The great fire began at 11:15 in the evening on September 15, 1893. The undisputed cause of the fire was arson. Blue vaporous flames were seen leaping from the ground to the roof in the rear of the Alexander Richards building on Walnut Street. Splashing liberal amounts of either gasoline or coal oil against the side of the structure, the arsonist applied a match and disappeared into the shadows. The culprit was never brought to justice and his motive forever unknown.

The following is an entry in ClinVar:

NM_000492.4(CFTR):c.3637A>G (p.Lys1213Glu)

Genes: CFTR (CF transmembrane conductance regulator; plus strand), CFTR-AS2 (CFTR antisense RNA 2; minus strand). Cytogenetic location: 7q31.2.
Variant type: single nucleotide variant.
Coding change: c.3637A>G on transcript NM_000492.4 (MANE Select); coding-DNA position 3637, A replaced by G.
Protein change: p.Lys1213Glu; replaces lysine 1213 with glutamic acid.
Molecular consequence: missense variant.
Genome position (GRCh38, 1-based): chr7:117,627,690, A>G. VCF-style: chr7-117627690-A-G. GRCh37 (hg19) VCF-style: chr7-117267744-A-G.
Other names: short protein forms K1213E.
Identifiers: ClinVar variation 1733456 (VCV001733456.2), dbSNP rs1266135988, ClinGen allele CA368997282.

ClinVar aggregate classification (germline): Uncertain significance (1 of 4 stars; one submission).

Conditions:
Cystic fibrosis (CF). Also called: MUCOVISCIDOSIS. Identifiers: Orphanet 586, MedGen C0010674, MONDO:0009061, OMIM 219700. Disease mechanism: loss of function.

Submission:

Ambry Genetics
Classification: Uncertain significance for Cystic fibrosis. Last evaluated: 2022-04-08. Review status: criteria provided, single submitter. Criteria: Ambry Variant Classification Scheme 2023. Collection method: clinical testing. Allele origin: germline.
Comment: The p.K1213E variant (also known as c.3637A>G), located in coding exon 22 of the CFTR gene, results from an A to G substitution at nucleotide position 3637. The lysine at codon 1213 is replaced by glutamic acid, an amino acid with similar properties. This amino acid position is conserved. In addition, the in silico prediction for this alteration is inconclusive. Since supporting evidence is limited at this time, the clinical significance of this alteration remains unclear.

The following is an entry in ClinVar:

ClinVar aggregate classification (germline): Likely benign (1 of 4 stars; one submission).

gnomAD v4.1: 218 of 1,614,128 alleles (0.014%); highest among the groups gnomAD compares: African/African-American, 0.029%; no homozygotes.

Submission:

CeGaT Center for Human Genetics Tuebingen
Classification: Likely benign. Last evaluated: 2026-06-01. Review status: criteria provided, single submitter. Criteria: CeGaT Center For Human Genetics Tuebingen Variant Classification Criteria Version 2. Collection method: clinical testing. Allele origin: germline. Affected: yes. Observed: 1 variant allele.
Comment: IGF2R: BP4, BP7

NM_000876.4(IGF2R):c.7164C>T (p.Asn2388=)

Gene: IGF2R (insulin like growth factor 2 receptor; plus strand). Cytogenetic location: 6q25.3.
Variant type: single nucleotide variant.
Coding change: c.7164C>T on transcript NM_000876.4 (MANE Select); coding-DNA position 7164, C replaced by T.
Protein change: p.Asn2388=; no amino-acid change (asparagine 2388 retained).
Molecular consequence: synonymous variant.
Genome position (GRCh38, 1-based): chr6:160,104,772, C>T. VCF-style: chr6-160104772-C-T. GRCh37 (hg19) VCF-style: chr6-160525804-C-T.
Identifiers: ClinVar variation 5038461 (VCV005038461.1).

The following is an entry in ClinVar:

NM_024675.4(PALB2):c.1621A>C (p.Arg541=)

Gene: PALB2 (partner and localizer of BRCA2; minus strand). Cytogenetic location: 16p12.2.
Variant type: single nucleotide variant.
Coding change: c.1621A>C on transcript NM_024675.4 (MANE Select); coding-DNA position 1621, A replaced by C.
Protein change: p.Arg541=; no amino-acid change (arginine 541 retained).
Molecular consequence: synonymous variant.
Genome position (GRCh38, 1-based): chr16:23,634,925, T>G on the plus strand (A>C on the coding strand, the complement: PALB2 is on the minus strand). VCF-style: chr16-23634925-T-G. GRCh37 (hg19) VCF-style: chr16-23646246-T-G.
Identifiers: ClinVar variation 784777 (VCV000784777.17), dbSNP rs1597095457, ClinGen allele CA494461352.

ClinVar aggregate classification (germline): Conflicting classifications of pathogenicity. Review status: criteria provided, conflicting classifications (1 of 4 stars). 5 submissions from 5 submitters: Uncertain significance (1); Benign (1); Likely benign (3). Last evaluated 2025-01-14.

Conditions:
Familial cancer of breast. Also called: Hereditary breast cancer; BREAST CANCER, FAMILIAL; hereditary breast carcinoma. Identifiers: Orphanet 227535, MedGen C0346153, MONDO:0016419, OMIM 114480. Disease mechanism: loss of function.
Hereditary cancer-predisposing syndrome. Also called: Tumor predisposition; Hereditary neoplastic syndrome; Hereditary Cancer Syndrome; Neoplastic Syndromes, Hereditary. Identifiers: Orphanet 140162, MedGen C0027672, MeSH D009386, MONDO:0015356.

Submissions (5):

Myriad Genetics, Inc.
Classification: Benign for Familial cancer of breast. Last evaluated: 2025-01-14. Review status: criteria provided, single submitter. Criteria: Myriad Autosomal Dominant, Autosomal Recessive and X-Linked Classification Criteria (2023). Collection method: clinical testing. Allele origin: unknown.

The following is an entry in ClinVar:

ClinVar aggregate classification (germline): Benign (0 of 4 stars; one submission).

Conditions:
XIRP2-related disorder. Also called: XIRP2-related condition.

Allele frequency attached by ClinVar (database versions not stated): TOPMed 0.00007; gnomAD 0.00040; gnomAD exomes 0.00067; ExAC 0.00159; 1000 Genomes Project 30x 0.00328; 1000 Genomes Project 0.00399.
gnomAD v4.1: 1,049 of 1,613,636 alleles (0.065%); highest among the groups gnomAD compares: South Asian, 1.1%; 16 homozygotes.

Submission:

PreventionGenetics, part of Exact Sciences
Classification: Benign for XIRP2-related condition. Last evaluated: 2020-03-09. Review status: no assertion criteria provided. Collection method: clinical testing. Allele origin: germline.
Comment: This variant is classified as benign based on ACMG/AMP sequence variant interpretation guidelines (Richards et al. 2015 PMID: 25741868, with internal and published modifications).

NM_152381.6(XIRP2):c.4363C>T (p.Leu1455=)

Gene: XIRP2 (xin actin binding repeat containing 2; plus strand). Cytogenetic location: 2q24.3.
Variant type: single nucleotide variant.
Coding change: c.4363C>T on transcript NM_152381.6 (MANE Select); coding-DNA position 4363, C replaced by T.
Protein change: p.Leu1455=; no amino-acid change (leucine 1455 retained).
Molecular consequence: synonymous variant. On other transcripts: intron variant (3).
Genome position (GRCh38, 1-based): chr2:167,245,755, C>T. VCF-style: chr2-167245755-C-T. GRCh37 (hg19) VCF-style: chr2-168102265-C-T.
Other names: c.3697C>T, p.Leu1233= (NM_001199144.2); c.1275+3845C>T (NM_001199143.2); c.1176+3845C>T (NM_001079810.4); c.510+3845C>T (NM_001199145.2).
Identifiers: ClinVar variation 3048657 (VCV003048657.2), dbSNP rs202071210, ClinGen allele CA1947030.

Citizens spotted the flames almost immediately and turned in an alarm—but when the fire department arrived they confronted a raging inferno. All of the businesses and residences on Walnut Street were constructed with wood and were extremely dry. Gale force winds out of the northwest spread fiery embers to nearby buildings on Walnut Street and to businesses on Cedar Street. The Richards building, which was occupied by the Paul Rediker Saloon, was soon transformed into a pile of ashes. Occupants on the second floor of the building barely escaped alive. Other businesses on Walnut Street including saloons owned by Antowine Vassau and Fenton Gorman, along with the John Hackenbrach and Robert Knudson barbershops, the Bebeau Brothers livery and the John Kirstine tailor shop soon succumbed to the flames.